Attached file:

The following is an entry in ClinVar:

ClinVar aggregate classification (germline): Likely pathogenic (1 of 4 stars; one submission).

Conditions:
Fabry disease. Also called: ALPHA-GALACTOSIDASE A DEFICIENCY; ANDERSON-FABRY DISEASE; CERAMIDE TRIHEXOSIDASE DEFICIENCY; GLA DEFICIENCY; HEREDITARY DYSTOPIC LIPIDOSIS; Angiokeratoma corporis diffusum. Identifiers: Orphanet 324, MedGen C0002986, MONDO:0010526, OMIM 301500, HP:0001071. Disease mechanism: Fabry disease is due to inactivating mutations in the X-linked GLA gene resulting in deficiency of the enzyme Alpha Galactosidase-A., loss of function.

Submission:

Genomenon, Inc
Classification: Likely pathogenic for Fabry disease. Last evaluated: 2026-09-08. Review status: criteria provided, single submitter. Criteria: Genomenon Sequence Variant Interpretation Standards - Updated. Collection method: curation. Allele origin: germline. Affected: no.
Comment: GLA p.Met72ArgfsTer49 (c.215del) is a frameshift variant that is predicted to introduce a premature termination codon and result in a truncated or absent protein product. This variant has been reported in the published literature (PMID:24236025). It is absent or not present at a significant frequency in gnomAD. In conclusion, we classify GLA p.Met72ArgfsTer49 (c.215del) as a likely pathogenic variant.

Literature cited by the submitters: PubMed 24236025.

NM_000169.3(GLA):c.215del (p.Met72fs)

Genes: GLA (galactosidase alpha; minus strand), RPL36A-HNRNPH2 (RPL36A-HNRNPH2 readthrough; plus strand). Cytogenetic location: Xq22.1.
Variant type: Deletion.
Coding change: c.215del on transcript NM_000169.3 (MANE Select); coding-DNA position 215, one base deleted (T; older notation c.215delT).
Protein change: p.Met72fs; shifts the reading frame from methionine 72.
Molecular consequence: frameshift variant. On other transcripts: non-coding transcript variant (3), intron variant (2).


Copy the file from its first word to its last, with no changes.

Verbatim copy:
The following is an entry in ClinVar:

ClinVar aggregate classification (germline): Likely pathogenic (1 of 4 stars; one submission).

Conditions:
Fabry disease. Also called: ALPHA-GALACTOSIDASE A DEFICIENCY; ANDERSON-FABRY DISEASE; CERAMIDE TRIHEXOSIDASE DEFICIENCY; GLA DEFICIENCY; HEREDITARY DYSTOPIC LIPIDOSIS; Angiokeratoma corporis diffusum. Identifiers: Orphanet 324, MedGen C0002986, MONDO:0010526, OMIM 301500, HP:0001071. Disease mechanism: Fabry disease is due to inactivating mutations in the X-linked GLA gene resulting in deficiency of the enzyme Alpha Galactosidase-A., loss of function.

Submission:

Genomenon, Inc
Classification: Likely pathogenic for Fabry disease. Last evaluated: 2026-09-08. Review status: criteria provided, single submitter. Criteria: Genomenon Sequence Variant Interpretation Standards - Updated. Collection method: curation. Allele origin: germline. Affected: no.
Comment: GLA p.Met72ArgfsTer49 (c.215del) is a frameshift variant that is predicted to introduce a premature termination codon and result in a truncated or absent protein product. This variant has been reported in the published literature (PMID:24236025). It is absent or not present at a significant frequency in gnomAD. In conclusion, we classify GLA p.Met72ArgfsTer49 (c.215del) as a likely pathogenic variant.

Literature cited by the submitters: PubMed 24236025.

NM_000169.3(GLA):c.215del (p.Met72fs)

Genes: GLA (galactosidase alpha; minus strand), RPL36A-HNRNPH2 (RPL36A-HNRNPH2 readthrough; plus strand). Cytogenetic location: Xq22.1.
Variant type: Deletion.
Coding change: c.215del on transcript NM_000169.3 (MANE Select); coding-DNA position 215, one base deleted (T; older notation c.215delT).
Protein change: p.Met72fs; shifts the reading frame from methionine 72.
Molecular consequence: frameshift variant. On other transcripts: non-coding transcript variant (3), intron variant (2).